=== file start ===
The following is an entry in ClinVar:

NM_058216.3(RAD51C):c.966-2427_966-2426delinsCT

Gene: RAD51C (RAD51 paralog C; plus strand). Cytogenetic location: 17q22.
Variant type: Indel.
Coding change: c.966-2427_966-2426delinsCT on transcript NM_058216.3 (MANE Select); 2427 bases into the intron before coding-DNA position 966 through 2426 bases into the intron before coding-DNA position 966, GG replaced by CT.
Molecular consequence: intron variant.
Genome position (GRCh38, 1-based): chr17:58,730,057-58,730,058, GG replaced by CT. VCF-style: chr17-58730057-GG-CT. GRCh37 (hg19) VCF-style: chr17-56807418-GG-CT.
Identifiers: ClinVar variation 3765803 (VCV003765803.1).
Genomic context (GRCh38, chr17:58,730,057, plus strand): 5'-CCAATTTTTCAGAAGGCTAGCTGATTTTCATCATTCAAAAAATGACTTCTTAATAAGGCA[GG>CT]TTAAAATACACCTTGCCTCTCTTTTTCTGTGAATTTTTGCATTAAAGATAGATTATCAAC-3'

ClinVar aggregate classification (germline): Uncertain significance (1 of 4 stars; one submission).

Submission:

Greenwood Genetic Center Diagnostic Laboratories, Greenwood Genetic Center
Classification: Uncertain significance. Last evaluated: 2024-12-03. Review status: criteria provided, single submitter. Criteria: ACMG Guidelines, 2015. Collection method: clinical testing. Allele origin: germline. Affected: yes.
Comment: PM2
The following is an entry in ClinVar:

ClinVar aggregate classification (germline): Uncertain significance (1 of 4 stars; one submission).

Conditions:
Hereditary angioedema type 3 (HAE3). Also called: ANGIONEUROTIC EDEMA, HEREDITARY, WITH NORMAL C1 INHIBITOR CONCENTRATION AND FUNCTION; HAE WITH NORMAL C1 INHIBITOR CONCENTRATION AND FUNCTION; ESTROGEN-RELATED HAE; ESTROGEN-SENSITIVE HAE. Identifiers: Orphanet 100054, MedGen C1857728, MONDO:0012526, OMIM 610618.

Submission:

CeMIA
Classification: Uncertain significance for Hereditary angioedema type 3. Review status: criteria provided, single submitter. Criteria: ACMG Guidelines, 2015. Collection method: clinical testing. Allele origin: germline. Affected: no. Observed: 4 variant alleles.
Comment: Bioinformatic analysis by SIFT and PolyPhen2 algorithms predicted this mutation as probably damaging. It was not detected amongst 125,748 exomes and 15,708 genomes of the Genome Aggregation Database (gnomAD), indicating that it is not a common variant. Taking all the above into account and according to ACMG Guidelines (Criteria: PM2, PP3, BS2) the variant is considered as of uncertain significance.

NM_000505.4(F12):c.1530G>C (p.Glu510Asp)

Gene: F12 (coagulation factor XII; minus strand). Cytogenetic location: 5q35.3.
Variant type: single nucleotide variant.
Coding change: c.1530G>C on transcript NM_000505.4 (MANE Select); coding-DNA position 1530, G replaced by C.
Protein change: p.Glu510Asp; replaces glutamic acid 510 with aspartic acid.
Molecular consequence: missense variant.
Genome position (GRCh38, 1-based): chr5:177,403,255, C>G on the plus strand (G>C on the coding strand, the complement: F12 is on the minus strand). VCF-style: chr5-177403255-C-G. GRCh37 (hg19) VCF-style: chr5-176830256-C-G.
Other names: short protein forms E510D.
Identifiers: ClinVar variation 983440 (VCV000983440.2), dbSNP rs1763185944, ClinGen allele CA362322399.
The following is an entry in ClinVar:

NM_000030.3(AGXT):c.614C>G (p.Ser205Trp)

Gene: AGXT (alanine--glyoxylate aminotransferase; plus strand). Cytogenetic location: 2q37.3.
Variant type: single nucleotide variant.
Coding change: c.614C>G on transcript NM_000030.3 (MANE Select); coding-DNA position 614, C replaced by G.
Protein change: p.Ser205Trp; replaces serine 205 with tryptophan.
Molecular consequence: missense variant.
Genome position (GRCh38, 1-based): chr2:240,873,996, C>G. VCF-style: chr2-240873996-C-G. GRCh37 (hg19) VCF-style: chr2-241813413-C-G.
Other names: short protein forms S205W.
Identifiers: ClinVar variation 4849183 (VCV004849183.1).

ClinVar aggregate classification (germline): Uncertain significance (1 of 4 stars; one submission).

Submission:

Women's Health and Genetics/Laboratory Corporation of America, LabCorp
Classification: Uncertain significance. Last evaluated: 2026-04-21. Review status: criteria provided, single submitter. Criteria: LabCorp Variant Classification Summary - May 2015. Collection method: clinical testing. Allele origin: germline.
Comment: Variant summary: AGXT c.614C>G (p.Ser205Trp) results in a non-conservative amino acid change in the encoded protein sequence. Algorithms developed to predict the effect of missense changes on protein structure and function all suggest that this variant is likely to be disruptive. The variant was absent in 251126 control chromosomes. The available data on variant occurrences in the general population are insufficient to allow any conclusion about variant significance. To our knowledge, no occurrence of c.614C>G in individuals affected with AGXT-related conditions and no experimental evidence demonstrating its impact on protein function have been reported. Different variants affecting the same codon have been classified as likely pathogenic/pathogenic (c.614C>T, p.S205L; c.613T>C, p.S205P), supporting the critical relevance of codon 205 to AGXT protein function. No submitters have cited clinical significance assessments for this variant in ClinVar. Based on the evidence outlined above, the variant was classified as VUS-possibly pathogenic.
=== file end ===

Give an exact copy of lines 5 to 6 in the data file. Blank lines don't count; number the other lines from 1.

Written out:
Coding change: c.966-2427_966-2426delinsCT on transcript NM_058216.3 (MANE Select); 2427 bases into the intron before coding-DNA position 966 through 2426 bases into the intron before coding-DNA position 966, GG replaced by CT.
Molecular consequence: intron variant.